## How Efficient Is Your Steam Distribution System?

Frederic A. Hooper, Jr. and Ronald D. Gillette

There's an old management saying, "If you don't measure it, you don't get it." Nobody measures steam distribution system efficiency because there is no generally accepted method. So your system's efficiency is probably low - not the 70-90% of the boiler, but instead the 30-60% of a neglected system. This paper proposes how to measure it.

Steam distribution system efficiency percentage

The purpose of a steam distribution system is to deliver energy from the boiler to where it is needed. A perfect steam distribution system would deliver it without any delivery losses. This would require perfect piping insulation, perfect steam traps and perfect condensate recovery systems, with no maintenance needed.

Real steam distribution systems are built of components that decay, and are maintained by human beings. Real systems have losses from less-than-perfect insulation, leaking steam traps, flash steam and dumped condensate. Maintenance is expensive and may be delayed by lack of funds or personnel. The delivery loss of a real steam distribution system is much higher than the zero delivery loss of a perfect system.

Having described an "ideal" and an "actual" value, we could find the system efficiency by dividing the energy needed by the energy supplied. Notice this is "ideal ÷ actual", the reverse of most percentage calculations. This reversal is necessary because we are measuring what we provide, not what we get.

We also have difficulty finding the "ideal" value because its calculation is complex. A computer model of the steam distribution system will make it possible to calculate system efficiency from the easier-to-obtain numbers in the model. This computer model will need to calculate some values so they can be compared with actual values for calibration. It should also use currency, as this is the only common basis for comparison across a complex system.

Modeling the steam distribution system

Condensate flowing through steam traps represents the energy leaving the distribution system. The computer model can calculate the amount of energy that is leaving by combining the condensate flow and steam pressure at the traps. Classifying the steam traps into "working" and "drip" traps separates those using energy from those transporting energy.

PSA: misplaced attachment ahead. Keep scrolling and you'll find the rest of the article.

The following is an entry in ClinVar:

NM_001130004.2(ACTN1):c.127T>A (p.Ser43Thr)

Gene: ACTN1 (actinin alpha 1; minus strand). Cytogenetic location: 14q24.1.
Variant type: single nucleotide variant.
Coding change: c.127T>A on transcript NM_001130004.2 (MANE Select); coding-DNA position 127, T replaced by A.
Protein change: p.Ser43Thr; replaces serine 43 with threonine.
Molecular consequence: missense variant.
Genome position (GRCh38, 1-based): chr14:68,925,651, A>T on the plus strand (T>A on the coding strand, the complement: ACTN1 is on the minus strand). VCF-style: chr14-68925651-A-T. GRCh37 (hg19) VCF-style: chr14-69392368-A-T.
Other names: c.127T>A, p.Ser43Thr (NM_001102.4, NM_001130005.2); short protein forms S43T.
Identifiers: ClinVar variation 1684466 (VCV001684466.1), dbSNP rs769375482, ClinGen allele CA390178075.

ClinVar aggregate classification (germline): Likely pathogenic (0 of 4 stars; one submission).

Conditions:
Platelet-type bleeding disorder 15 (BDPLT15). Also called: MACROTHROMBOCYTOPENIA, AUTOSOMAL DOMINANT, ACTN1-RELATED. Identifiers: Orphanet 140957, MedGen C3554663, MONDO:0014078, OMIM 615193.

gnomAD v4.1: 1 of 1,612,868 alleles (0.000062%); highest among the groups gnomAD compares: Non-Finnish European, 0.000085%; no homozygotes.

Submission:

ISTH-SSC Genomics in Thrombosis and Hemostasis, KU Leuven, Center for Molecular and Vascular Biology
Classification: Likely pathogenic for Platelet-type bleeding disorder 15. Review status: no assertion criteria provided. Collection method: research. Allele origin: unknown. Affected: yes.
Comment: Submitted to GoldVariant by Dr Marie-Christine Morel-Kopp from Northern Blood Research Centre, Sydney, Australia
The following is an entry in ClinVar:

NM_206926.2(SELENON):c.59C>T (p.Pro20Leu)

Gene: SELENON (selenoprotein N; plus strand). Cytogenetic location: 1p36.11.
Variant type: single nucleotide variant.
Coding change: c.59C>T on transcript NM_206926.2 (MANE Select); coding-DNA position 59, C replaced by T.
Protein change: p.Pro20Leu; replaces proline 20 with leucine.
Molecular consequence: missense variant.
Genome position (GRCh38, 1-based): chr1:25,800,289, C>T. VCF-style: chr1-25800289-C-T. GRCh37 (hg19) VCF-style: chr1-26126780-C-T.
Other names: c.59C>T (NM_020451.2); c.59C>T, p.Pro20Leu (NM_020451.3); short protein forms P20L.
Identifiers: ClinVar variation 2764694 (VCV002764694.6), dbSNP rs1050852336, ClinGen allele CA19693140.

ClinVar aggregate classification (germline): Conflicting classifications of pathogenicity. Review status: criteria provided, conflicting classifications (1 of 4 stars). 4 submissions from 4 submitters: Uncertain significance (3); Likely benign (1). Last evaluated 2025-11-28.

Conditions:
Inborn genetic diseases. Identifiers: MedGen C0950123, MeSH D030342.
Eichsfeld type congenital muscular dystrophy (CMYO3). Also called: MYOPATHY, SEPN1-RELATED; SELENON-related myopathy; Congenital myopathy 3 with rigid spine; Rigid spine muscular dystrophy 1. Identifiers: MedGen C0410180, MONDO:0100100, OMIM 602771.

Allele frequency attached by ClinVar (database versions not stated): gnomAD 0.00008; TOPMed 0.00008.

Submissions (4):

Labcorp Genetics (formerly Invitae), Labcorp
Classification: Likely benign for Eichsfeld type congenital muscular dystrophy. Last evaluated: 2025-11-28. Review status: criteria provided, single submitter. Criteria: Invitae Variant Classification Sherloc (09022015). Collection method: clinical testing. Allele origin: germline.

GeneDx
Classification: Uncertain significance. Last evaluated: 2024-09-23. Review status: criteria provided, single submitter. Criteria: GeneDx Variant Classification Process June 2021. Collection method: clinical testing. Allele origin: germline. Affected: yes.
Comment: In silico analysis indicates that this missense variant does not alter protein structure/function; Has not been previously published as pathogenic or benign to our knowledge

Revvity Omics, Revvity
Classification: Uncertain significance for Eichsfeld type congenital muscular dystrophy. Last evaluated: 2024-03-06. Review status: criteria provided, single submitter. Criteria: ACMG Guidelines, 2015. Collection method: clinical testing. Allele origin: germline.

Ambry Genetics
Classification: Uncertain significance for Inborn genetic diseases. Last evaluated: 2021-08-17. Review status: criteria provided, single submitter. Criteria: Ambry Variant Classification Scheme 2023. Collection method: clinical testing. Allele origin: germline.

Energy needed: Condensate from the working traps represents the energy the steam system was built to provide. Estimating their condensate flow is the first step towards building the necessary model. By combining the condensate flow and steam pressure at the working traps, the model can calculate the energy provided by a perfect system. For systems that deliver to customers, the energy in delivered steam must be added to the total of the working traps' energy.

Energy transport: Drip traps' condensate flow results from less-than-perfect piping insulation. Combining the condensate flow and steam pressure at the traps in the same manner as above provides the energy transportation cost of the system. The model can also calculate the energy loss from less-than-perfect piping insulation. This second measure of energy loss provides calibration of this portion of the model.

Lost condensate: When condensate is lost from the system it must be replaced. If it were not lost, it would be returned to the boiler still heated. If it is lost, its components - water, heat and chemicals - must all be replaced.

Flash steam: Steam is lost from the distribution system through flash steam and leaking steam traps. Flash steam occurs when the condensate from a steam trap is above the boiling point. Without a flash recovery system in place, the flash steam will be lost.

Steam traps: Leaking steam traps are a major source of energy and condensate losses in most distribution systems. As these losses are hidden, many companies don't maintain their steam traps. Those that attempt to maintain them typically do so with annual test-and-replace, so the average leaking trap has been leaking for six months before it is found. More sophisticated maintenance methods are rarely employed at present. The model should include various steam trap maintenance methods with their labor and parts costs as well as lost steam.

Condensate recovery system: Steam from leaking traps quickly overwhelms any flash recovery systems and leaves the distribution system. However, it does not do so constantly. Non-condensable gases are mixed with the steam through vents and become mixed with the condensing condensate. If the condensate is later heated to boiling by leaking traps, the gases are released and cause the condensate piping to deteriorate much more rapidly than it should. Also, if live steam reaches condensate pumps they need more frequent and extensive maintenance.

A steam system modeling program: Steam\$\$™

Steam\$\$ is a program that models a steam distribution system, calculates a value for system efficiency and allows calibrating the model. Using limited information, Steam\$\$ calculates the steam distribution system's actual cost from the losses discussed above. It also calculates the system's ideal cost, divides the two numbers, and gives the percent result. This accurately represents the steam distribution system. In addition to efficiency measures, it provides figures for calculating the benefit (and some costs) of improvements to the steam system.

Conclusion

The calculation of steam distribution system efficiency is more complex than calculating boiler efficiency but is straightforward with a computer model. An additional benefit of this calculation is that it helps evaluate possible system improvements. Finally, comparing steam distribution system efficiency across companies and industries would provide an important competitive benchmark.